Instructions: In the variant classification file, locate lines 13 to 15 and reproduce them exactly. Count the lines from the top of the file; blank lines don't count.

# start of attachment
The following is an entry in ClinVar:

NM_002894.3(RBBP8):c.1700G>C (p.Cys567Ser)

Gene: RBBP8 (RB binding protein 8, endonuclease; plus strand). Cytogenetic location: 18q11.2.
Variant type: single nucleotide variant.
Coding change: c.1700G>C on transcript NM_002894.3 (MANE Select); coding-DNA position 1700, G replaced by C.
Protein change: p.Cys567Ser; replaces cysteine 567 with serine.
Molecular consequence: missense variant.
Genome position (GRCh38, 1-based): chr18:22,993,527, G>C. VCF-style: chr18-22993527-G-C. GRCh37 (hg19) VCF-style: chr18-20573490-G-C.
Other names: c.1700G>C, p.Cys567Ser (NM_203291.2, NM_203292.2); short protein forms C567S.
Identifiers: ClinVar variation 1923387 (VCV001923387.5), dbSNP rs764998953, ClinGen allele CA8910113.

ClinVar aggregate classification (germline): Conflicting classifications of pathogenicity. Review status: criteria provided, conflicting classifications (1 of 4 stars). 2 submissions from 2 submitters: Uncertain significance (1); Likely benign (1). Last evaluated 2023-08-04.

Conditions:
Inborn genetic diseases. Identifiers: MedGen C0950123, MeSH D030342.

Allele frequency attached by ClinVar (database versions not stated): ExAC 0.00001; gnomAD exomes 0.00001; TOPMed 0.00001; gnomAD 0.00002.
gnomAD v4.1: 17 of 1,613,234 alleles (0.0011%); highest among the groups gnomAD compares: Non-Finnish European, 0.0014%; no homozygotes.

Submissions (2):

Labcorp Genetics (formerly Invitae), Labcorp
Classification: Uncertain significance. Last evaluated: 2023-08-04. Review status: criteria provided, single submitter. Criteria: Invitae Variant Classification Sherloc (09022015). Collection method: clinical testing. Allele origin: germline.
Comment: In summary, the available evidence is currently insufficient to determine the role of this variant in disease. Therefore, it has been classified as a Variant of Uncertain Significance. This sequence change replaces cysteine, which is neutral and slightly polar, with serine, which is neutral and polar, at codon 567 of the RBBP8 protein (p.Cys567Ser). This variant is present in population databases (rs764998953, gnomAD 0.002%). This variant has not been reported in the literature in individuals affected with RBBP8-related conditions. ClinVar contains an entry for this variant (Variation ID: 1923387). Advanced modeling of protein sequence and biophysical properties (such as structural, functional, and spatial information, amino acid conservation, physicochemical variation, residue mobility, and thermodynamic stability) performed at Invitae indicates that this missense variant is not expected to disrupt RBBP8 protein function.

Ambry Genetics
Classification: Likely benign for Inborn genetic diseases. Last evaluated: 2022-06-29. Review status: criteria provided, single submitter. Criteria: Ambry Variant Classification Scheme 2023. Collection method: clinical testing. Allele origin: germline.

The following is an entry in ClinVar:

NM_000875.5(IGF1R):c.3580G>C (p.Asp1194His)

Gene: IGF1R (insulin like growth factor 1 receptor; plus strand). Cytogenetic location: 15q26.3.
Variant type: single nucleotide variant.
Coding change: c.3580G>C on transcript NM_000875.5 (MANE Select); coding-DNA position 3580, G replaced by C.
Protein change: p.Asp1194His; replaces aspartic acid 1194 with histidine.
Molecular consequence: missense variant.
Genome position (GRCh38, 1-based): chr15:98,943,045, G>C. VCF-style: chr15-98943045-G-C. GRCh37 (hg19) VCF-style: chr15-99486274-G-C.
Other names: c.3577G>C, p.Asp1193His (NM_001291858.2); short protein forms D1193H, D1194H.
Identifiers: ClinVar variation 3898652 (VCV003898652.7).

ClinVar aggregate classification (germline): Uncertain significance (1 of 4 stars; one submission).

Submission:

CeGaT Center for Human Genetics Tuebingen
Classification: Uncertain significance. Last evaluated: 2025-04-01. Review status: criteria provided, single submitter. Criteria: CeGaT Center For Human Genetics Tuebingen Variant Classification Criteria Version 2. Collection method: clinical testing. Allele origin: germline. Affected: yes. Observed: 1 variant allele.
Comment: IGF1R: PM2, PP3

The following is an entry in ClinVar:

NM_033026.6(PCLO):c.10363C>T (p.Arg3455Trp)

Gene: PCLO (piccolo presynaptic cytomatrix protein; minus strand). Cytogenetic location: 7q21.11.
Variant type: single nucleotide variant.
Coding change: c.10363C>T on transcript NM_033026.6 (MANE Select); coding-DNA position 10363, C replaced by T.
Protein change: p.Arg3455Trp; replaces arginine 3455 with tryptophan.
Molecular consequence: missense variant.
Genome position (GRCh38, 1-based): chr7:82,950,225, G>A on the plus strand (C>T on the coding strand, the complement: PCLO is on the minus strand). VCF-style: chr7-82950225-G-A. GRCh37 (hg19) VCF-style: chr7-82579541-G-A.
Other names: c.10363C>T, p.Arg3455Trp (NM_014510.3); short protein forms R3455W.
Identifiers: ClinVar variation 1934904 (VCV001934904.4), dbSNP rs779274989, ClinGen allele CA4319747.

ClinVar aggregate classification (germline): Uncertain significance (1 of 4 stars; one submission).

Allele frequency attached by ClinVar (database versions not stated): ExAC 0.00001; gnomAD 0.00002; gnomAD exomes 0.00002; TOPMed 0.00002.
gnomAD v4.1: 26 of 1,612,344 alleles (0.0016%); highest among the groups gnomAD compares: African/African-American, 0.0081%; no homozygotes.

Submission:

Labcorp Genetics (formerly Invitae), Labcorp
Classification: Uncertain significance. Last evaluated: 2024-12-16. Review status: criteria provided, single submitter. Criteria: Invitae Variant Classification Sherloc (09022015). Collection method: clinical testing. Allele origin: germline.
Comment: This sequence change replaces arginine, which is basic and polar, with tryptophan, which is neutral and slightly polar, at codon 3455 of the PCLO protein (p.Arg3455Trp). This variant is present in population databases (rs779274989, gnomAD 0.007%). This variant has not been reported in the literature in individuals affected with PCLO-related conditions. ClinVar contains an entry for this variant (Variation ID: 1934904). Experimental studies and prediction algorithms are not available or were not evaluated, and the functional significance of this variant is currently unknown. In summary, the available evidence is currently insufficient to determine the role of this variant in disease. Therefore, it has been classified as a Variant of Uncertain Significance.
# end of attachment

Inborn genetic diseases. Identifiers: MedGen C0950123, MeSH D030342.

Allele frequency attached by ClinVar (database versions not stated): ExAC 0.00001; gnomAD exomes 0.00001; TOPMed 0.00001; gnomAD 0.00002.
gnomAD v4.1: 17 of 1,613,234 alleles (0.0011%); highest among the groups gnomAD compares: Non-Finnish European, 0.0014%; no homozygotes.